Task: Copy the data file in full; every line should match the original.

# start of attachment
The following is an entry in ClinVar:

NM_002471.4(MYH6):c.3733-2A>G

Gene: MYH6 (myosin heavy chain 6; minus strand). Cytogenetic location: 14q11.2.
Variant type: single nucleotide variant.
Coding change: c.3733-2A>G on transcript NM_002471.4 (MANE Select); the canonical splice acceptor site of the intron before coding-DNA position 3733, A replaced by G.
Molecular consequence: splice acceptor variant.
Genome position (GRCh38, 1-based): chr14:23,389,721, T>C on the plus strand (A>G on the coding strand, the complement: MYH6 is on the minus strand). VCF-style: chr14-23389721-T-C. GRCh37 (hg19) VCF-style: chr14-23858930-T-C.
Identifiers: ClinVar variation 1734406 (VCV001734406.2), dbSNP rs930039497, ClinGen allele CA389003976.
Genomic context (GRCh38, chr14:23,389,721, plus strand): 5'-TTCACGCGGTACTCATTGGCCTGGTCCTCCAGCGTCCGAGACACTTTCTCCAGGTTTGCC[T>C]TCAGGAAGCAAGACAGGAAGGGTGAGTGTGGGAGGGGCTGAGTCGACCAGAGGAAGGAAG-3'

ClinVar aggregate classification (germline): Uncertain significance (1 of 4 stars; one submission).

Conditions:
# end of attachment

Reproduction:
The following is an entry in ClinVar:

NM_002471.4(MYH6):c.3733-2A>G

Gene: MYH6 (myosin heavy chain 6; minus strand). Cytogenetic location: 14q11.2.
Variant type: single nucleotide variant.
Coding change: c.3733-2A>G on transcript NM_002471.4 (MANE Select); the canonical splice acceptor site of the intron before coding-DNA position 3733, A replaced by G.
Molecular consequence: splice acceptor variant.
Genome position (GRCh38, 1-based): chr14:23,389,721, T>C on the plus strand (A>G on the coding strand, the complement: MYH6 is on the minus strand). VCF-style: chr14-23389721-T-C. GRCh37 (hg19) VCF-style: chr14-23858930-T-C.
Identifiers: ClinVar variation 1734406 (VCV001734406.2), dbSNP rs930039497, ClinGen allele CA389003976.
Genomic context (GRCh38, chr14:23,389,721, plus strand): 5'-TTCACGCGGTACTCATTGGCCTGGTCCTCCAGCGTCCGAGACACTTTCTCCAGGTTTGCC[T>C]TCAGGAAGCAAGACAGGAAGGGTGAGTGTGGGAGGGGCTGAGTCGACCAGAGGAAGGAAG-3'

ClinVar aggregate classification (germline): Uncertain significance (1 of 4 stars; one submission).

Conditions: